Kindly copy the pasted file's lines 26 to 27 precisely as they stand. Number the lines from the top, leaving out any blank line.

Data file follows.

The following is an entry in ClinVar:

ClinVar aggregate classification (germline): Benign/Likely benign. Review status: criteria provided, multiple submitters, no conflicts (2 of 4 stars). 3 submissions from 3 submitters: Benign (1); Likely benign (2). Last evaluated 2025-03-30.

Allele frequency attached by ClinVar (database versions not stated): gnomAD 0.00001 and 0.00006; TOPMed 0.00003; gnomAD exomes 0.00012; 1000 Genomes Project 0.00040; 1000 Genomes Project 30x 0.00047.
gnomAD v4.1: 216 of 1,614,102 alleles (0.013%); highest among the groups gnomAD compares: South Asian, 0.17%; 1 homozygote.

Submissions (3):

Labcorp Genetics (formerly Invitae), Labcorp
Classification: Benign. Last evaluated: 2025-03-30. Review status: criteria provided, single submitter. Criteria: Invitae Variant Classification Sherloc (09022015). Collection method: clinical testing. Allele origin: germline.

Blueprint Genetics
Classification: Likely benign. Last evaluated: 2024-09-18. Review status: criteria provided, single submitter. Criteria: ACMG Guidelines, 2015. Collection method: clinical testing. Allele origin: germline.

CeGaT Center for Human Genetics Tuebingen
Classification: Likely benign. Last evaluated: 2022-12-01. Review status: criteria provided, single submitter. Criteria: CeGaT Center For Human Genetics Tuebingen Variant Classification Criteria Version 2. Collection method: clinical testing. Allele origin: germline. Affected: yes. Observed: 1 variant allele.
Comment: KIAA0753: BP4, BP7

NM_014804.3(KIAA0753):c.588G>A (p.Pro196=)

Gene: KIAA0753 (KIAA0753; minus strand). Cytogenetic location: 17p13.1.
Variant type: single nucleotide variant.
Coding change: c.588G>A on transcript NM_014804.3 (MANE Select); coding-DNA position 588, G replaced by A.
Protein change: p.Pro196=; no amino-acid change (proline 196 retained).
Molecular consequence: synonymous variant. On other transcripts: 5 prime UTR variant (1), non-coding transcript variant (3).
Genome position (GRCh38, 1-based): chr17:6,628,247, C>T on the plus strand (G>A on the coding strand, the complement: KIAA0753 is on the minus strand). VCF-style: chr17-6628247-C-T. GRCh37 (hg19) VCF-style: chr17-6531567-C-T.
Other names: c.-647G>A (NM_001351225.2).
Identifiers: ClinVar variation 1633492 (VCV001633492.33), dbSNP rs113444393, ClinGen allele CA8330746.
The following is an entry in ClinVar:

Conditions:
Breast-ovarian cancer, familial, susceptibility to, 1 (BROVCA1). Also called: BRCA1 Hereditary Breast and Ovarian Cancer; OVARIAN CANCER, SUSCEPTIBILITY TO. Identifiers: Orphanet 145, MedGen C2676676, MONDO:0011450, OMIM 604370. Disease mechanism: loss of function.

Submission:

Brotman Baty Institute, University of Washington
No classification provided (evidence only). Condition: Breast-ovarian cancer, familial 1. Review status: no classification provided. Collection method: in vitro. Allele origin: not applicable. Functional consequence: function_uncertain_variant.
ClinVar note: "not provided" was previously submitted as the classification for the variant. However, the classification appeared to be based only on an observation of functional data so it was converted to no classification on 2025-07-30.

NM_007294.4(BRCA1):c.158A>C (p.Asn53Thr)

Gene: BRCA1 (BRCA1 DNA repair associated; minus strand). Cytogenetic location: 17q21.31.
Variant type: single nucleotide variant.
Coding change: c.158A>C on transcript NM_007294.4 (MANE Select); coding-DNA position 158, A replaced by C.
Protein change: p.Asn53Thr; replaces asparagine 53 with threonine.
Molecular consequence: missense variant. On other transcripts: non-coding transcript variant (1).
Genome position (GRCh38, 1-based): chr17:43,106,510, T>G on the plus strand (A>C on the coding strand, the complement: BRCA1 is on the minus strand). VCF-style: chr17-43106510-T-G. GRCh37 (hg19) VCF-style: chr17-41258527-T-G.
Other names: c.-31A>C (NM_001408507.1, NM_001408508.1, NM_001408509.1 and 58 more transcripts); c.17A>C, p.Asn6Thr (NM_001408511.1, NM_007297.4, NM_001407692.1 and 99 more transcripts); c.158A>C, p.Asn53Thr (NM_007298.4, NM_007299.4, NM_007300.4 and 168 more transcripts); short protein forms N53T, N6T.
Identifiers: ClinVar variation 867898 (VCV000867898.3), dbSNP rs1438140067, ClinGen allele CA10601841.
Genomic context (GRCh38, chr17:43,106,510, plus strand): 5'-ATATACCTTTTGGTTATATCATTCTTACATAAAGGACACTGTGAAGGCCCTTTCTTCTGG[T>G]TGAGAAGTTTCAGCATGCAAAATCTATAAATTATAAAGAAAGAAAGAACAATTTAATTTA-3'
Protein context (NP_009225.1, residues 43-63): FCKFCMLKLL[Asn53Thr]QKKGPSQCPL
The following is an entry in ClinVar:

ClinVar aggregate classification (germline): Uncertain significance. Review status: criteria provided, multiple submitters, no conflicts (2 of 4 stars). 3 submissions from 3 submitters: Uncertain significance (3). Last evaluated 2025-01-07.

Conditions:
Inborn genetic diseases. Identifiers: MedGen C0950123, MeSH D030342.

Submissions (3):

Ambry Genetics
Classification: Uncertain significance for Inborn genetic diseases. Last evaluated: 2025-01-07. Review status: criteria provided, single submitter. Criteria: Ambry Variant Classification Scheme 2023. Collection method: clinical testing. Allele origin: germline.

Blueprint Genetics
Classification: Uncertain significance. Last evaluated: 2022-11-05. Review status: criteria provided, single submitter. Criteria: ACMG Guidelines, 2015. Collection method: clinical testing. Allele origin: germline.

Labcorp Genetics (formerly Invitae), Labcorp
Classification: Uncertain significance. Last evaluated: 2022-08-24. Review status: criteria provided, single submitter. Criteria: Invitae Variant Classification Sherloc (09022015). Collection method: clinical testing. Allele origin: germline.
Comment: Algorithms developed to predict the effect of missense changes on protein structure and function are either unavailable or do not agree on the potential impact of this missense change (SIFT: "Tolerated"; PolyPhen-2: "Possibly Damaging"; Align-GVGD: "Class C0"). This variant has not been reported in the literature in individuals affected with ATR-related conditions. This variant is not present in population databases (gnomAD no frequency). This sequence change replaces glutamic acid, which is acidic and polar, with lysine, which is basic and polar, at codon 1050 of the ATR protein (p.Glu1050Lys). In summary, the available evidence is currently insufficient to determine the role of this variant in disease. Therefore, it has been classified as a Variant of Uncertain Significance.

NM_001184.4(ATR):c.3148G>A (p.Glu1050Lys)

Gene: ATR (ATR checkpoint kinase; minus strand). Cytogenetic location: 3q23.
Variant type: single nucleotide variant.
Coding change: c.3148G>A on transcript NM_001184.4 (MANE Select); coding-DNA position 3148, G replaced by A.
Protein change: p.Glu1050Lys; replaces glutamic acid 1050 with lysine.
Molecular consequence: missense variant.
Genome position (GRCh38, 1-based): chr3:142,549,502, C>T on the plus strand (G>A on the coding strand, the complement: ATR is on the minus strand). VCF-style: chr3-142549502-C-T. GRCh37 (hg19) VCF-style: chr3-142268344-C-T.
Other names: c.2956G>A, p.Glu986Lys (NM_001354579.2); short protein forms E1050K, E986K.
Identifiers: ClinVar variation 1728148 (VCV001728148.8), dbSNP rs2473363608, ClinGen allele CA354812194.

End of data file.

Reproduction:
Brotman Baty Institute, University of Washington
No classification provided (evidence only). Condition: Breast-ovarian cancer, familial 1. Review status: no classification provided. Collection method: in vitro. Allele origin: not applicable. Functional consequence: function_uncertain_variant.